Del Martin's courage and tenacity helped her lead Californians, and indeed all Americans, to a deeper understanding of the love and commitment that is possible among same-sex couples. She inspired not just her own community, but millions of straight people who saw how long she was willing to wait to legally marry her wife, Phyllis Lyon, with whom she shared her life for more than 55 years. Del will be remembered by future generations as a leader and a hero, and she will be greatly missed.
People For the American Way President Kathryn Kolbert:
"Del Martin and Phyllis Lyon have been an inspiration in my life and work for years. In July, I had the great honor of meeting Phyllis and presenting her with a book containing more than 8,000 congratulatory wedding messages from People For the American Way members."
In The Life Media, Inc. Executive Director Michelle Kristel:
"As a teenager, reading Lesbian/Woman between the stacks in the local library, to one of millions touched by their journey to legal marriage, I have long admired these formidable champions in the fight for equality. It is a profound honor and privilege for In The Life Media to conclude our October season premiere episode with their recent wedding. That episode now becomes a joyous tribute to her life, her relationship with Phyllis, her witness, and struggle for LGBT equality. We are braver and stronger for having had her in our midst."
(In the Life will air never-before-seen footage of Del and Phyllis Lyon on its 17th season premiere; it will be available as a podcast on October 8.)
Jim Burroway of Box Turtle Bulletin reprinted an essay by Del Martin from 1956.
MESSAGE FROM THE PRESIDENT Since 1950 there has been a nationwide movement to bring understanding to and about the homosexual minority.
Most of the organizations dedicated to this purpose stem from the Mattachine Foundation which was founded in Los Angeles at that time. Members of those organizations -- the Mattachine Society, One, and National Association for Sexual Research -- are predominantly male, although there are a few hard working women among their ranks.
The Daughters of Bilitis is a women's organization resolved to add the feminine voice and viewpoint to a mutual problem. While women may not have as much difficulty with law enforcement, their problems are none the less real -- family, sometimes children, employment, social acceptance.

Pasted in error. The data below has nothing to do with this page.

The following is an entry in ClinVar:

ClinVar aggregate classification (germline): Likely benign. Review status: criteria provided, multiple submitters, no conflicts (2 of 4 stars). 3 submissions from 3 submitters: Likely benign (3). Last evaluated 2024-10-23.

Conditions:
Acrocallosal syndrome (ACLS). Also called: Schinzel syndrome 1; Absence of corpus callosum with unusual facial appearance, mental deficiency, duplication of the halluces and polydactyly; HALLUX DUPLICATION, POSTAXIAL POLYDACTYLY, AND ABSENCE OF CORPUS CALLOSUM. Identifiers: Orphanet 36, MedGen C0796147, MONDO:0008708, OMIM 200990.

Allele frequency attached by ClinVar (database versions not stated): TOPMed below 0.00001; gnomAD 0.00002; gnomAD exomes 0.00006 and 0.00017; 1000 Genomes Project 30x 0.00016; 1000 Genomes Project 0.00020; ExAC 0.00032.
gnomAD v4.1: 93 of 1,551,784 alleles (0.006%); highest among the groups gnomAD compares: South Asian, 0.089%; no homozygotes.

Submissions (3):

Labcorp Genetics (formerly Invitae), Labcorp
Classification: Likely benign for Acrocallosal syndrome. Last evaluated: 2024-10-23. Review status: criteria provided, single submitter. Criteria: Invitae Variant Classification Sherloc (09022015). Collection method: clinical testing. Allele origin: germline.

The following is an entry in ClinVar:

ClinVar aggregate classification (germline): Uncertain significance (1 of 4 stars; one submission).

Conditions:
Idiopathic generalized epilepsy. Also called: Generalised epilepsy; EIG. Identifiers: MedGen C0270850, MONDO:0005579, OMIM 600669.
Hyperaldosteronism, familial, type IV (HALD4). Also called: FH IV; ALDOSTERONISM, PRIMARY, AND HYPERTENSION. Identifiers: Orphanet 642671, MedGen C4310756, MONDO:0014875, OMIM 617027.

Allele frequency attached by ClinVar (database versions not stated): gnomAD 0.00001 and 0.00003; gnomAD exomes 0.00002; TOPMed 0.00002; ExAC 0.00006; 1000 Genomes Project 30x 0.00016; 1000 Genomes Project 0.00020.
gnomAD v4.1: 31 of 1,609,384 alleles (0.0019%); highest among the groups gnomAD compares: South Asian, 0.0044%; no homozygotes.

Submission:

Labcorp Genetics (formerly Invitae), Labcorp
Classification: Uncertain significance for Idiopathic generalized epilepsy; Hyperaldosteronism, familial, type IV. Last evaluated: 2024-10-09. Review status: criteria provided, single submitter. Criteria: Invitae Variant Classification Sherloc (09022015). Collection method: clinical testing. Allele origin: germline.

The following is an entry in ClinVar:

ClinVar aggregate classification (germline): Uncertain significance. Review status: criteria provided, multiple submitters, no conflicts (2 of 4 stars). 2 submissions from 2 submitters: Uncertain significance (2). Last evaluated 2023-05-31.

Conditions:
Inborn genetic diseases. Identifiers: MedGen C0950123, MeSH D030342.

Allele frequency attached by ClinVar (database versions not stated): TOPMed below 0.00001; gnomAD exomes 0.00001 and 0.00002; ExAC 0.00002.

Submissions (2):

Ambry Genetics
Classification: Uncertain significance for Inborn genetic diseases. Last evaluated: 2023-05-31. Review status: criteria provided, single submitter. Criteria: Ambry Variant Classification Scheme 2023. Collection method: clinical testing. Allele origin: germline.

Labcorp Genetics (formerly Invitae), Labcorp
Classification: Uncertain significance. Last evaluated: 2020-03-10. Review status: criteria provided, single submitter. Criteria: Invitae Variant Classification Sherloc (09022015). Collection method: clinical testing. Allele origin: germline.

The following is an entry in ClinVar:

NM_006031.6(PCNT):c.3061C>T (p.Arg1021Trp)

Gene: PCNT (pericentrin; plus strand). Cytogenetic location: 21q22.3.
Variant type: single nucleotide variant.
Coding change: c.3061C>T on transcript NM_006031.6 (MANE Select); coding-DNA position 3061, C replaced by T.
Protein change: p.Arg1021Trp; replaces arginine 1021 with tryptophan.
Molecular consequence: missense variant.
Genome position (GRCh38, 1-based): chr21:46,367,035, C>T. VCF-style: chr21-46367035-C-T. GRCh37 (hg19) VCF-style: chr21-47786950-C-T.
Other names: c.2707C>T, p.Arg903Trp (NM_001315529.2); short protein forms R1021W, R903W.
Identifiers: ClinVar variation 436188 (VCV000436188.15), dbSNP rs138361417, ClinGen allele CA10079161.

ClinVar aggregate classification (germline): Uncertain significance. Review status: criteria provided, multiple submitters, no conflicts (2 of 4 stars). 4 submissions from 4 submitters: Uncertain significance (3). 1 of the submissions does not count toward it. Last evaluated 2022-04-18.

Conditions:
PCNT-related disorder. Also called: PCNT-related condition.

However, the lesbian is a very elusive creature. She burrows underground in her fear of identification. She is cautious in her associations. Current modes in hair style and casual attire have enabled her to camouflage her existence. She claims she does not need help. And she will not risk her tight little fist of security to aid those who do.
But surely the ground work has been well laid in the past 5½ years. Homosexuality is not the dirty word it used to be. More and more people, professional and lay, are becoming aware of its meaning and implications. There is no longer so much "risk" in becoming associated with [text missing].
And why not "belong"? Many heterosexuals do. Membership is open to anyone who is interested in the minority problems of the sexual variant and does not necessarily indicate one's own sex preference.
Women have taken a beating through the centuries. It has been only in this 20th, through the courageous crusade of the Suffragettes and the influx of women into the business world, that woman has become an independent entity, an individual with the right to vote and the right to a job and economic security. But it took women with foresight and determination to attain this heritage which is now ours.
And what will be the lot of the future lesbian? Fear? Scorn? This need not be -- IF lethargy is supplanted by an energized constructive program, if cowardice gives way to the solidarity of a cooperative front, if the "let Georgia do it" attitude is replaced by the realization of individual responsibility in thwarting the evils of ignorance, superstition, prejudice and bigotry.
Nothing was ever accomplished by hiding in a dark corner. Why not discard the hermitage for the heritage that awaits any red-blooded American woman who dares to claim it?
Del Martin, President Daughters of Bilitis